The same technique can be used to counter-condition to certain grooming tools, such as a brush. Again, the goal is to connect the brush to a happy, fun experience by pairing it with something that the dog really enjoys. Start slowly, perhaps by just showing the pup the brush and feeding a tiny bite of something considered by the dog to be delicious.
Next, let the dog eat a piece of the deliciousness while gently moving the brush closer to its coat. Continue working with the brush and delicious food item—a process that may be slow and will certainly require repetition. The question of how much and how long will depend on the dog’s history, severity of anxiety, and the time that the owner and/or groomer is able to dedicate to the protocol of counter conditioning.
If the pup has more severe anxiety—for example, about a certain grooming tool—it is important to take a step back and use desensitization to avoid the fear response. In this case, distance is key, so feed the pup with very small pieces of something amazing while the tool is present, but nowhere near the dog. This way, the trigger is close enough to be noticed, but far enough away that it will not elicit fear. Very slowly, bring the tool closer. If this procedure is repeated enough times, eventually, the tool will elicit happy feelings.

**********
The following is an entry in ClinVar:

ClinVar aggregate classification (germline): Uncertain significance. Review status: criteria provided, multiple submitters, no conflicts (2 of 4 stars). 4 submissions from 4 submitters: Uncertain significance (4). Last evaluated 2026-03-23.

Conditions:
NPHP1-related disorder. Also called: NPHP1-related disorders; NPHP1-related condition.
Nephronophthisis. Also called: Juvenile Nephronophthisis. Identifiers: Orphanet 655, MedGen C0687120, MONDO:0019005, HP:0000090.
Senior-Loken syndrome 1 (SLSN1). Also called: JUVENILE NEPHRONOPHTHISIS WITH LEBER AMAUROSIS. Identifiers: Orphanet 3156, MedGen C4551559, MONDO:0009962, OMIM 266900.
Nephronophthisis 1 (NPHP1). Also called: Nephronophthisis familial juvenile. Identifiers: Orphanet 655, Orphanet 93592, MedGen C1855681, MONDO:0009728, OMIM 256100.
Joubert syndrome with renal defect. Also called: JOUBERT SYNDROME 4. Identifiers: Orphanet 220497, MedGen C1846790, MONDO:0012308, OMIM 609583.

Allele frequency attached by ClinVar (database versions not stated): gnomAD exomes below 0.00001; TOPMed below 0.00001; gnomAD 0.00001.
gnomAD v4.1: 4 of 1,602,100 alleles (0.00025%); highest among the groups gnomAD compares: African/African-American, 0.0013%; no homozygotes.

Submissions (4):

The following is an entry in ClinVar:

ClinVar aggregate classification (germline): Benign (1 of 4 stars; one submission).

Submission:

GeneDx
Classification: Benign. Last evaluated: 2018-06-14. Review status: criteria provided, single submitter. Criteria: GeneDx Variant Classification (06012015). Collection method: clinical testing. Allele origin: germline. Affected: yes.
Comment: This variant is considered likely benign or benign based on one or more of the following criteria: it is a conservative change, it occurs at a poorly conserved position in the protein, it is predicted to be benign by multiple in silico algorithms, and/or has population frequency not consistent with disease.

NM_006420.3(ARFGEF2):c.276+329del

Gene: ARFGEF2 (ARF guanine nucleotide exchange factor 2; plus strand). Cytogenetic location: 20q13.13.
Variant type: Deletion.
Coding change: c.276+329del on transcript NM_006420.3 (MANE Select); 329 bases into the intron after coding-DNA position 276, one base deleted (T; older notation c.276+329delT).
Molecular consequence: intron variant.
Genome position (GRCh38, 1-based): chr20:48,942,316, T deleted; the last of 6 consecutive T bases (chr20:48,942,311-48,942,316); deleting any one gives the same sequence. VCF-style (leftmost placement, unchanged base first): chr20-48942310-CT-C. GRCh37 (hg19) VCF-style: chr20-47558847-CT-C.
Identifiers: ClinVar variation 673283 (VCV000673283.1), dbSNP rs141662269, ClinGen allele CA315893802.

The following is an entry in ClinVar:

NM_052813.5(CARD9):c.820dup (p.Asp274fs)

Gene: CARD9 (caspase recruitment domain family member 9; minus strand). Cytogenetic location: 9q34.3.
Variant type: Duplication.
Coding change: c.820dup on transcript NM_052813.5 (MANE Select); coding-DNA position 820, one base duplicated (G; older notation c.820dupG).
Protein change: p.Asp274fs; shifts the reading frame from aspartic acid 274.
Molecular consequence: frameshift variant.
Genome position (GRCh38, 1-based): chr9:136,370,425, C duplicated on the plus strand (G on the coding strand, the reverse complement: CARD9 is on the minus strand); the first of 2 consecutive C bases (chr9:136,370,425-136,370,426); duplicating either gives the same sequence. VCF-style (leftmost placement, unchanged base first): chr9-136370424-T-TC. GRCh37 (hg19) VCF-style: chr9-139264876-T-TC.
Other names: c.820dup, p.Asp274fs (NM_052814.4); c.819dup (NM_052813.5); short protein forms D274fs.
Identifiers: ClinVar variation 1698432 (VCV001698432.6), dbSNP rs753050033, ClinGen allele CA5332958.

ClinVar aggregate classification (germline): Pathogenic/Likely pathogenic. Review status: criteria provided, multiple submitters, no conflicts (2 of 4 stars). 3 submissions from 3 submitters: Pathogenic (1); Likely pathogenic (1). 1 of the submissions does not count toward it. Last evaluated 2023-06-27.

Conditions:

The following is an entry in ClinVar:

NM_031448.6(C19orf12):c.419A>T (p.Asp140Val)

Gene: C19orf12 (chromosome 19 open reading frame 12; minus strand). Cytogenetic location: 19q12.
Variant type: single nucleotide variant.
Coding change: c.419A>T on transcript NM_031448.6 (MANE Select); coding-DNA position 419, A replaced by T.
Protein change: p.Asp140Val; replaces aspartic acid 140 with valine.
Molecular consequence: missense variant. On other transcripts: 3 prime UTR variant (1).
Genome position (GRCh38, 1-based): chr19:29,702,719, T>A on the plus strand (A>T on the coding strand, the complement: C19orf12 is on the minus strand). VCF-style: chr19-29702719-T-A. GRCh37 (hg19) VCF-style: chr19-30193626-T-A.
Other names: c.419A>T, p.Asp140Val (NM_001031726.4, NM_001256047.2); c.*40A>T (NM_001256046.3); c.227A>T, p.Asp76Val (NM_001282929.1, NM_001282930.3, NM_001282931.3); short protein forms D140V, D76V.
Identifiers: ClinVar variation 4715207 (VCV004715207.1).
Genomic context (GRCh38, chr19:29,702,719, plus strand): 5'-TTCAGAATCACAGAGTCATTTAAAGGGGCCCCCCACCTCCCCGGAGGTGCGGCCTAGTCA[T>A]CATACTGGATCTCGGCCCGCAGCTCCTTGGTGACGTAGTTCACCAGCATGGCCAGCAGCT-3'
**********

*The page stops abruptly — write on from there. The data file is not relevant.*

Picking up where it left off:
The same process can be used with the salon setting itself, if the dog has severe anxiety related to even arriving at the grooming facility. In this case, the owner may need to begin the process in the car, or even before getting close to the shop.
If the dog is afraid due to previous fearfulness of the groomers themselves, the same procedure of desensitization can be implemented. In other words, let the dog see the groomer from a distance while feeding it tiny bits of goodness. Over time, this will change the response from a negative one to a positive one.
With the processes of counter-conditioning and desensitization, the dog does not have to perform any behavior in order to get the treat. The process only involves pairing the very positive stimulus (the yummy food) with the scary tool/person/situation.
While working on counter-conditioning and desensitization, groomers will want to keep the three Ds in mind:
Small steps and mini-sessions, so as to not overwhelm the dog, are also key. Introduce the triggers in tiny increments. With some dogs, one repetition may be enough to get started. With others, multiple steps may be tolerated before stopping for a break.
Finally, distractions in the form of other dogs, a busy/noisy locale, and loud dryers or music may all contribute to the final environment. However, whenever possible, introduce things slowly. Start with the lowest amount of distracting ambiance possible, and build in tiny increments.
The science of behavior helps us to make permanent, lasting changes which, when done with patience and consistency, will enable groomers to perform with more relaxed, patient canine clientele.
Terrie Hayward holds a MEd, is a Karen Pryor Academy-Certified Training Partner and is a CPDT-KA (Council for Professional Dog Trainers) certified professional animal trainer. She works primarily with dogs, using the science of applied behavioral analysis to effect positive change in the learning patterns of animals and their caregivers. Her business, PAW-Positive Animal Wellness can be found on Facebook and online at positiveanimalwellness.com.